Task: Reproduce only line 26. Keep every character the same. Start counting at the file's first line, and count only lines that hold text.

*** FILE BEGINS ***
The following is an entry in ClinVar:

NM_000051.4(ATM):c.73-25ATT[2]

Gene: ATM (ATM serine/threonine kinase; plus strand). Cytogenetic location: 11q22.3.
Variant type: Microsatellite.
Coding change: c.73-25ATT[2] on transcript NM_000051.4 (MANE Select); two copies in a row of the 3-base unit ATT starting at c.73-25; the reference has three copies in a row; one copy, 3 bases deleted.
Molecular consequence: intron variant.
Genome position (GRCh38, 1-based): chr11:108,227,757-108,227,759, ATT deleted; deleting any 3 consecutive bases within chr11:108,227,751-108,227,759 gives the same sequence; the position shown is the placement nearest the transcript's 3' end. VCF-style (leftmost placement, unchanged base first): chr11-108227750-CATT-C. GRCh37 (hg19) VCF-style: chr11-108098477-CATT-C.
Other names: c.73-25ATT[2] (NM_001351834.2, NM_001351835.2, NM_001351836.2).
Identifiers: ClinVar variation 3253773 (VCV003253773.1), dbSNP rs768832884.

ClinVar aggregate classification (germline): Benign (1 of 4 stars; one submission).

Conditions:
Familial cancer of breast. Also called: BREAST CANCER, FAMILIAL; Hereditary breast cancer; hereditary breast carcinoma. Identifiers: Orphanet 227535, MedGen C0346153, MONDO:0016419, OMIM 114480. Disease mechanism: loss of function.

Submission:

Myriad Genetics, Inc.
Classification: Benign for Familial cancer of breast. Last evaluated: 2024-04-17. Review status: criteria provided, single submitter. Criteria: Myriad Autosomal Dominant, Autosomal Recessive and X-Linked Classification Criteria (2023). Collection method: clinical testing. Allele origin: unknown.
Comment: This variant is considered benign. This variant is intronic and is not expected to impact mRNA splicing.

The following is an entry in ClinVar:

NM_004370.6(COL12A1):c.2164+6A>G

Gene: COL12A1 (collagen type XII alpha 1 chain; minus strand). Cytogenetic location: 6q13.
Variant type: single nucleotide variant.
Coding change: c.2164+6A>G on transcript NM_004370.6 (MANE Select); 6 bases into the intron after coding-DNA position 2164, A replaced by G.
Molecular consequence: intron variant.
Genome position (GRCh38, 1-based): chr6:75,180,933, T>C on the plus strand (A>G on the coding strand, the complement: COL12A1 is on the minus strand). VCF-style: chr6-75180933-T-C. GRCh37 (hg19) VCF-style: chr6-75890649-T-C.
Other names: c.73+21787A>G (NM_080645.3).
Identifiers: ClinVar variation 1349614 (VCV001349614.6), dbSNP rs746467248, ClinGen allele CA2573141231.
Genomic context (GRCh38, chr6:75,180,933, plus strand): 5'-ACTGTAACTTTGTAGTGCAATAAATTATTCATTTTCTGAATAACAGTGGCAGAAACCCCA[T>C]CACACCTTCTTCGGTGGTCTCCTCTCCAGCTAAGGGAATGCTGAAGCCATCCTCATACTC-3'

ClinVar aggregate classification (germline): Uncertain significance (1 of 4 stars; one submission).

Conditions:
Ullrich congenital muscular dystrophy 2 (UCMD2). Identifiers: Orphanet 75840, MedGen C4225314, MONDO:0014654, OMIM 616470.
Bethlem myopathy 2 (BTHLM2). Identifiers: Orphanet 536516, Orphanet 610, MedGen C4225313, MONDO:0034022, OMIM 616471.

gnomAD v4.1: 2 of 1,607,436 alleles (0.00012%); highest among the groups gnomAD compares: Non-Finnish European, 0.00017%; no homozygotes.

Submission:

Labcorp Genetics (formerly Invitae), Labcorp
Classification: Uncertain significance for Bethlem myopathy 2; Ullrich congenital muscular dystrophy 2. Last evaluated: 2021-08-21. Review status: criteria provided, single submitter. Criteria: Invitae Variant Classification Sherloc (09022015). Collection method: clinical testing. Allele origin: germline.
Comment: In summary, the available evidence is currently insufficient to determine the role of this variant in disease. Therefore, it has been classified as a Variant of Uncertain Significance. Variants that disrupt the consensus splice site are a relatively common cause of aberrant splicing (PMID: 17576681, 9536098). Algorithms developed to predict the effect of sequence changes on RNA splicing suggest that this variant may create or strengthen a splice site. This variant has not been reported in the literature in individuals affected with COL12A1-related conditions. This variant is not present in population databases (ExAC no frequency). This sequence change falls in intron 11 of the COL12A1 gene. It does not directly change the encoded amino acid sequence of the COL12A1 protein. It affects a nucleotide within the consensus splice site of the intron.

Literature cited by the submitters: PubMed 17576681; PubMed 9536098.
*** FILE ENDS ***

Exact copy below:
Genomic context (GRCh38, chr6:75,180,933, plus strand): 5'-ACTGTAACTTTGTAGTGCAATAAATTATTCATTTTCTGAATAACAGTGGCAGAAACCCCA[T>C]CACACCTTCTTCGGTGGTCTCCTCTCCAGCTAAGGGAATGCTGAAGCCATCCTCATACTC-3'